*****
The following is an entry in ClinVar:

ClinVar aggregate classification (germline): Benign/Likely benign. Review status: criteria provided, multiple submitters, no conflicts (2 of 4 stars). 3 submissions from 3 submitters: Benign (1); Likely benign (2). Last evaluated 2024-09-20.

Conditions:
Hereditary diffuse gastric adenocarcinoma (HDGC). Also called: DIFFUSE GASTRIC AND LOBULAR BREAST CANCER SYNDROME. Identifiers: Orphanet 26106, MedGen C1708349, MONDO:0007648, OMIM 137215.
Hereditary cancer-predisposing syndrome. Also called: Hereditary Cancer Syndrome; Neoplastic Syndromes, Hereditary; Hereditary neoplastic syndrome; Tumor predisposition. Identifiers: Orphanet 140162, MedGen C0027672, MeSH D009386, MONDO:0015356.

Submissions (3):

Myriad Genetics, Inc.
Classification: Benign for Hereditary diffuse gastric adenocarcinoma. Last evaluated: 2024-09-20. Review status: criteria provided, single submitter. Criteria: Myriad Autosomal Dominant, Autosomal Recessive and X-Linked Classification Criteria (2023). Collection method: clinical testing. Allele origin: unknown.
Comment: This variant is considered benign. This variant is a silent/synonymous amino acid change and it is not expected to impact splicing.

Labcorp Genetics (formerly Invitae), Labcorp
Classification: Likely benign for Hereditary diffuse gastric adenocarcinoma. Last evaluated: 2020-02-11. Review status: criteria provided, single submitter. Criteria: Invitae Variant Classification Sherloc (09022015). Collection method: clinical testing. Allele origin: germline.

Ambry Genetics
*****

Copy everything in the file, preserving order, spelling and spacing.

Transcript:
The following is an entry in ClinVar:

ClinVar aggregate classification (germline): Benign/Likely benign. Review status: criteria provided, multiple submitters, no conflicts (2 of 4 stars). 3 submissions from 3 submitters: Benign (1); Likely benign (2). Last evaluated 2024-09-20.

Conditions:
Hereditary diffuse gastric adenocarcinoma (HDGC). Also called: DIFFUSE GASTRIC AND LOBULAR BREAST CANCER SYNDROME. Identifiers: Orphanet 26106, MedGen C1708349, MONDO:0007648, OMIM 137215.
Hereditary cancer-predisposing syndrome. Also called: Hereditary Cancer Syndrome; Neoplastic Syndromes, Hereditary; Hereditary neoplastic syndrome; Tumor predisposition. Identifiers: Orphanet 140162, MedGen C0027672, MeSH D009386, MONDO:0015356.

Submissions (3):

Myriad Genetics, Inc.
Classification: Benign for Hereditary diffuse gastric adenocarcinoma. Last evaluated: 2024-09-20. Review status: criteria provided, single submitter. Criteria: Myriad Autosomal Dominant, Autosomal Recessive and X-Linked Classification Criteria (2023). Collection method: clinical testing. Allele origin: unknown.
Comment: This variant is considered benign. This variant is a silent/synonymous amino acid change and it is not expected to impact splicing.

Labcorp Genetics (formerly Invitae), Labcorp
Classification: Likely benign for Hereditary diffuse gastric adenocarcinoma. Last evaluated: 2020-02-11. Review status: criteria provided, single submitter. Criteria: Invitae Variant Classification Sherloc (09022015). Collection method: clinical testing. Allele origin: germline.

Ambry Genetics